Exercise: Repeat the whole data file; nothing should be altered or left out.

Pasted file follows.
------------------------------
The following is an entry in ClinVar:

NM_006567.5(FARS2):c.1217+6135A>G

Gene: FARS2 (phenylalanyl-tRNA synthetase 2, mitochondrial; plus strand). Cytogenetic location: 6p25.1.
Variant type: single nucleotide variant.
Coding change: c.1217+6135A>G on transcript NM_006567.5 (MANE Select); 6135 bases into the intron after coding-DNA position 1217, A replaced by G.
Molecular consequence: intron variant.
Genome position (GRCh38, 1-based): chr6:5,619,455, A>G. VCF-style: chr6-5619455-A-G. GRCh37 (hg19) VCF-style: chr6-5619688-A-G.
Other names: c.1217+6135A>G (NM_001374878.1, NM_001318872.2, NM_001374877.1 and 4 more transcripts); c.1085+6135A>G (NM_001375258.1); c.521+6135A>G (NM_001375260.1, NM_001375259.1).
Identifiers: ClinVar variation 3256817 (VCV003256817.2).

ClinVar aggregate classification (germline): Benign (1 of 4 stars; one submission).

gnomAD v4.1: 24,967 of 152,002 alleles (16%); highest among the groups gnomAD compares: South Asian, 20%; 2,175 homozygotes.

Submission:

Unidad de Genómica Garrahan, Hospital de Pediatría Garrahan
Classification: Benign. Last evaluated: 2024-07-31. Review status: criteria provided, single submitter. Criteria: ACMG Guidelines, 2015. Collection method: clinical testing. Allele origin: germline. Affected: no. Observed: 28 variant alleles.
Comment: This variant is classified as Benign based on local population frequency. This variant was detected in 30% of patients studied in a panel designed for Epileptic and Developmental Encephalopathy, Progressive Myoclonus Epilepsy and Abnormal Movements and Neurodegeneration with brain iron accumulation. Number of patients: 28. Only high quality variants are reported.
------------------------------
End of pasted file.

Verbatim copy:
The following is an entry in ClinVar:

NM_006567.5(FARS2):c.1217+6135A>G

Gene: FARS2 (phenylalanyl-tRNA synthetase 2, mitochondrial; plus strand). Cytogenetic location: 6p25.1.
Variant type: single nucleotide variant.
Coding change: c.1217+6135A>G on transcript NM_006567.5 (MANE Select); 6135 bases into the intron after coding-DNA position 1217, A replaced by G.
Molecular consequence: intron variant.
Genome position (GRCh38, 1-based): chr6:5,619,455, A>G. VCF-style: chr6-5619455-A-G. GRCh37 (hg19) VCF-style: chr6-5619688-A-G.
Other names: c.1217+6135A>G (NM_001374878.1, NM_001318872.2, NM_001374877.1 and 4 more transcripts); c.1085+6135A>G (NM_001375258.1); c.521+6135A>G (NM_001375260.1, NM_001375259.1).
Identifiers: ClinVar variation 3256817 (VCV003256817.2).

ClinVar aggregate classification (germline): Benign (1 of 4 stars; one submission).

gnomAD v4.1: 24,967 of 152,002 alleles (16%); highest among the groups gnomAD compares: South Asian, 20%; 2,175 homozygotes.

Submission:

Unidad de Genómica Garrahan, Hospital de Pediatría Garrahan
Classification: Benign. Last evaluated: 2024-07-31. Review status: criteria provided, single submitter. Criteria: ACMG Guidelines, 2015. Collection method: clinical testing. Allele origin: germline. Affected: no. Observed: 28 variant alleles.
Comment: This variant is classified as Benign based on local population frequency. This variant was detected in 30% of patients studied in a panel designed for Epileptic and Developmental Encephalopathy, Progressive Myoclonus Epilepsy and Abnormal Movements and Neurodegeneration with brain iron accumulation. Number of patients: 28. Only high quality variants are reported.